Local May 29, 2023 | 8:49 am

Forest preservation of watersheds to mitigate drought in the Dominican Republic

Santo Domingo.- The United Nations Organization (UN) and meteorological experts predict that the upcoming hurricane season, lasting from June 1 to November 30, will be influenced by the El Niño phenomenon. They anticipate an 80% chance of its occurrence between July and September, leading to elevated global temperatures, droughts, and reduced rainfall in the region. Adding to these concerns are the warnings of a “new uptick in global warming” alongside the recent trend of the eight warmest years on record.

The Dominican Republic, already vulnerable to these atmospheric phenomena, has witnessed the depletion or diminishment of its vital water sources, such as streams, rivers, and ravines, due to inadequate preservation of the forest cover in hydrographic basins. Consequently, the impact of El Niño or any other extreme event becomes significantly amplified, particularly in the most vulnerable areas of the country. Deforestation and anthropogenic contamination have contributed to a decrease in available water, regardless of rainfall intensity. The lack of infrastructure for water storage further exacerbates the situation.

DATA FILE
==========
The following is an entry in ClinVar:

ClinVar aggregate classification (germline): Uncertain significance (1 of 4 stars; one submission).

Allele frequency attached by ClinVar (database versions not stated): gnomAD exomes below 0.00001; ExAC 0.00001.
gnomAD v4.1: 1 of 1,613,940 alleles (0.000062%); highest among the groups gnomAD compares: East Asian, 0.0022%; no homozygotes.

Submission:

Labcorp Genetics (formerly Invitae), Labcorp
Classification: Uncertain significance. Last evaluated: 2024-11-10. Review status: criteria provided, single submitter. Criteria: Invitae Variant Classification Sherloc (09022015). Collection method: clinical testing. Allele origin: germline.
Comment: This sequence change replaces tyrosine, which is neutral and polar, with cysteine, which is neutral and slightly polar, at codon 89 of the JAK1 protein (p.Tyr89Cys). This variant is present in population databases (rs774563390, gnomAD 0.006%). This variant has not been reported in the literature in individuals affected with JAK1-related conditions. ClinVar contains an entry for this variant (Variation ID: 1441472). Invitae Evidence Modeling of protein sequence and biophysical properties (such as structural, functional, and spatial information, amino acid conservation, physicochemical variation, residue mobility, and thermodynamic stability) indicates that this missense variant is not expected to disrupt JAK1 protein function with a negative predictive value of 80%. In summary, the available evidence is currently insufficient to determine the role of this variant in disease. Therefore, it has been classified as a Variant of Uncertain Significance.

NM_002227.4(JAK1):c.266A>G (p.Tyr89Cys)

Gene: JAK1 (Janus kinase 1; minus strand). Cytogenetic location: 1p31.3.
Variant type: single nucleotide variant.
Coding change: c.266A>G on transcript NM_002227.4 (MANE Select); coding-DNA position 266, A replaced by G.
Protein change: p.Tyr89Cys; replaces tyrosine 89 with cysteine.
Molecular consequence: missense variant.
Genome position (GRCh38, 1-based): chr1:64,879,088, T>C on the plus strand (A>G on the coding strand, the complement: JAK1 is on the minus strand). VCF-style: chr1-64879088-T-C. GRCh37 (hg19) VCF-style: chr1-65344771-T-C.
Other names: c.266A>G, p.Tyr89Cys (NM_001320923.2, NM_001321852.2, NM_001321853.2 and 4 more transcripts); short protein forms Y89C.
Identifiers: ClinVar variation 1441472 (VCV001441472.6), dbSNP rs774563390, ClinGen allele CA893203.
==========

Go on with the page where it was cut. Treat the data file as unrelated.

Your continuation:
According to Domingo Marte’s book “Ríos Dominicanos: redes de Vida” published by Banco Popular, the decrease in the quantity and quality of water in rivers can be attributed to deforestation in the upper and middle regions, as well as the erosion of riverbeds in the lower areas. Chemical contamination, waste disposal, and solid waste also contribute to significant water loss. Additionally, the health of beaches and seas is interconnected with the well-being of rivers. While the overall water supply exceeds demand, inadequate infrastructure for water storage remains a critical issue.

The Dominican Republic’s focus lies on preserving, restoring, and protecting the 12 rivers with the largest basin areas, which are crucial for disaster risk management and mitigating extreme drought. These rivers include Yaque del Norte, Yuna, Yaque del Sur, Ozama, Artibonito, Higuamo, Soco, Yásica, Bajabonico, Ocoa, Boba, and Haina. Their conservation is fundamental to maintaining water-generating capacity and ensuring water security in the face of ongoing challenges posed by El Niño and deforestation.

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